2        (3) Entities that are required under paragraphs (1) and
3    (2) to possess opioid antagonists may also apply to the
4    Department for a grant to fund the acquisition of opioid
5    antagonists and training programs on the administration of
6    opioid antagonists.
7(Source: P.A. 99-173, eff. 7-29-15; 99-480, eff. 9-9-15;
899-581, eff. 1-1-17; 99-642, eff. 7-28-16; 100-201, eff.
98-18-17; 100-513, eff. 1-1-18; 100-759, eff. 1-1-19.)
10    (20 ILCS 301/25-13 new)
11    Sec. 25-13. Evidence-based treatment needs assessment.
12    (a) The Department shall contract with a third party
13research organization to conduct a needs assessment of the
14Illinois substance use disorder treatment system. The third
15party research organization must:
16        (1) have experience in conducting population health
17    studies;
18        (2) have the capability to assess the range of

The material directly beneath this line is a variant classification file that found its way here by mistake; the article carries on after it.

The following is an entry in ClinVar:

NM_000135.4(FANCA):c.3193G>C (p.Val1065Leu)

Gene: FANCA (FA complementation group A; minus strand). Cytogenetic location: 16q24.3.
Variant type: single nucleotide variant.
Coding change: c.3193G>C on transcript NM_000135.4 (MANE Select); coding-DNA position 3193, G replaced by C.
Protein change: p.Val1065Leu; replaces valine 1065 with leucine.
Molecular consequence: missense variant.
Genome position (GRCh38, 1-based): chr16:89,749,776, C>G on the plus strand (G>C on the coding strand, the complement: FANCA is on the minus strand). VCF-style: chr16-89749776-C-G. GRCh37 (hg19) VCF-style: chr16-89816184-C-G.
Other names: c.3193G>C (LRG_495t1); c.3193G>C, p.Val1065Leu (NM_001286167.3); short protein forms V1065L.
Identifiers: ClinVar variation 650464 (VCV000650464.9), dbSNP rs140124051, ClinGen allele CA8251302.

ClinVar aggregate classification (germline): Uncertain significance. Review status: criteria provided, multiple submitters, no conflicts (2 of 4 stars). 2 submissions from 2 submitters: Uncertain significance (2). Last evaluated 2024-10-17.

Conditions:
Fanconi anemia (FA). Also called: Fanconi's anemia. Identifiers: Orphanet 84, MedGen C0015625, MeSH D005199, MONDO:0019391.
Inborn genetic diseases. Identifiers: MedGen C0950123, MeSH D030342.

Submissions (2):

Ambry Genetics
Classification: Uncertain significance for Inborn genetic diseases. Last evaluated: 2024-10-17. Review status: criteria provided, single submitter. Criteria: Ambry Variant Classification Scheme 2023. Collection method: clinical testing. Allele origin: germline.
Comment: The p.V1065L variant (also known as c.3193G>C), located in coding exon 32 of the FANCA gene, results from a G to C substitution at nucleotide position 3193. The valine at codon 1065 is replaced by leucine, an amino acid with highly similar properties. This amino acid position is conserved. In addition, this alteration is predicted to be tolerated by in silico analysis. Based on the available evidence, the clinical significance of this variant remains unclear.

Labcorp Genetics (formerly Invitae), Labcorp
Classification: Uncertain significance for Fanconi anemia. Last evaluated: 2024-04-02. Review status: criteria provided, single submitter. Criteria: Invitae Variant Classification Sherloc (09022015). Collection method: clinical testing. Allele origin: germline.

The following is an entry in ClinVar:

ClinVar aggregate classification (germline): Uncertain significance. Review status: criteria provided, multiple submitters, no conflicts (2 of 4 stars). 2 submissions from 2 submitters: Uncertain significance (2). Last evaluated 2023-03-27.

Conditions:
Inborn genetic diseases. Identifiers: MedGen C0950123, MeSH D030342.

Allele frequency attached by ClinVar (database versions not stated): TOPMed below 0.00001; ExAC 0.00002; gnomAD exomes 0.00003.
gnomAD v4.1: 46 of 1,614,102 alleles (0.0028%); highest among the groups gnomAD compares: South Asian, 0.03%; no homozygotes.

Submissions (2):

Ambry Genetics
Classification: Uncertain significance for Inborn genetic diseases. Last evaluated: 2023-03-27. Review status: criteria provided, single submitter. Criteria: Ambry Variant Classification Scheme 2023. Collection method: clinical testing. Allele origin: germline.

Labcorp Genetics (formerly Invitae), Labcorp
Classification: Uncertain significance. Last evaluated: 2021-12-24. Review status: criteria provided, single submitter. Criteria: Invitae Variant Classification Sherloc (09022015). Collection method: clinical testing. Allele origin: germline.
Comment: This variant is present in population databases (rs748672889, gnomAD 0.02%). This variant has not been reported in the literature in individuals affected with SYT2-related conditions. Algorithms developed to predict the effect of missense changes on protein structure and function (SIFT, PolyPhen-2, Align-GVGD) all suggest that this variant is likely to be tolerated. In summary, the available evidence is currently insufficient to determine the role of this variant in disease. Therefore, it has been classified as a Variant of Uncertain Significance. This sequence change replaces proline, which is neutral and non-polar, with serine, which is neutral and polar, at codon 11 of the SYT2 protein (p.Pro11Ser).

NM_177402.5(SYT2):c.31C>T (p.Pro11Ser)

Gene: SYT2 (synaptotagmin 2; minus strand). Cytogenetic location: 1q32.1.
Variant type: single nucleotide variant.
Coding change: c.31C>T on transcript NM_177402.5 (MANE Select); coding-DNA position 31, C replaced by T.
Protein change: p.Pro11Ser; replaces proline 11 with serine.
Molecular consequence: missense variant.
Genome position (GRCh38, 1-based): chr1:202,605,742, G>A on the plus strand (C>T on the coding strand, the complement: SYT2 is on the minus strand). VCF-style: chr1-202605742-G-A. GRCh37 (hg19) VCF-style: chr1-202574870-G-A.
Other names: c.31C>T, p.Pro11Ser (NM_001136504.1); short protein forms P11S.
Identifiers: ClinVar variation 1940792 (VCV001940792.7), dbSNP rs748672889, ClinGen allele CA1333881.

19    organizations and provider types that provide substance
20    use disorder treatment; and
21        (3) not have any conflicts of interest, including
22    existing contracts with or licensure by the Department.
23    (b) The needs assessment shall include, but shall not be
24limited to, the following:
25        (1) the estimated number of Illinois residents in need



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1    of treatment for Opioid Use Disorder or opioid dependence;
2        (2) the number and type of licensed treatment programs
3    in each geographic area of the State;
4        (3) the availability of medication-assisted treatment
5    at each licensed program and which types of
6    medication-assisted treatment are available;
7        (4) the number of individuals receiving
8    medication-assisted treatment at each program and which
9    types of medication-assisted treatment they are receiving;
10        (5) the number of other organizations that provide